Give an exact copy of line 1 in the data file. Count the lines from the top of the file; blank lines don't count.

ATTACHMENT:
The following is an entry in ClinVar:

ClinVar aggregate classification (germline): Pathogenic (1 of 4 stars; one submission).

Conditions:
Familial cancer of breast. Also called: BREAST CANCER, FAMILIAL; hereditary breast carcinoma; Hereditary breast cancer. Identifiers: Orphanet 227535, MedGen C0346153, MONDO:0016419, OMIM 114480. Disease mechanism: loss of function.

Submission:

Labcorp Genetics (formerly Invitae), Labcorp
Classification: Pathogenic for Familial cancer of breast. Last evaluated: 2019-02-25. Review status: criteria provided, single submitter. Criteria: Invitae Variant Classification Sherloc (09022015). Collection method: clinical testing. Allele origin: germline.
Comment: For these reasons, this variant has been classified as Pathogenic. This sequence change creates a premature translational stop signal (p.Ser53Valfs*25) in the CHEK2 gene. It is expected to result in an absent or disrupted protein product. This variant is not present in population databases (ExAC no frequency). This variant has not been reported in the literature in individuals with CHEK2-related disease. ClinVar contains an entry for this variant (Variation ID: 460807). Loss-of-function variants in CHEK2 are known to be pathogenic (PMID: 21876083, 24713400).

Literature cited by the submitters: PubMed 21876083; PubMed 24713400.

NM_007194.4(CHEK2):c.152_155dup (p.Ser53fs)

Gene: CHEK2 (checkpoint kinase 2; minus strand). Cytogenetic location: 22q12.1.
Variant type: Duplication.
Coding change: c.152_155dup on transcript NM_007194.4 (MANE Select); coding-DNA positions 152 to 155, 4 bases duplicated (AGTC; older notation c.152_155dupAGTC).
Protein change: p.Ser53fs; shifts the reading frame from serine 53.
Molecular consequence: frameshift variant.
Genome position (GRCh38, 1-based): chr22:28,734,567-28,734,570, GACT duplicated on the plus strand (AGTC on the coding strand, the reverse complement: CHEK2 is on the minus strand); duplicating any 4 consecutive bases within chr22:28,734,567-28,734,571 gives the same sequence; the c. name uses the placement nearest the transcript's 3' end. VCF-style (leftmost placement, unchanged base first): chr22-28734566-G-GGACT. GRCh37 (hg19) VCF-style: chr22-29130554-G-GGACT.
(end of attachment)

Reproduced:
The following is an entry in ClinVar: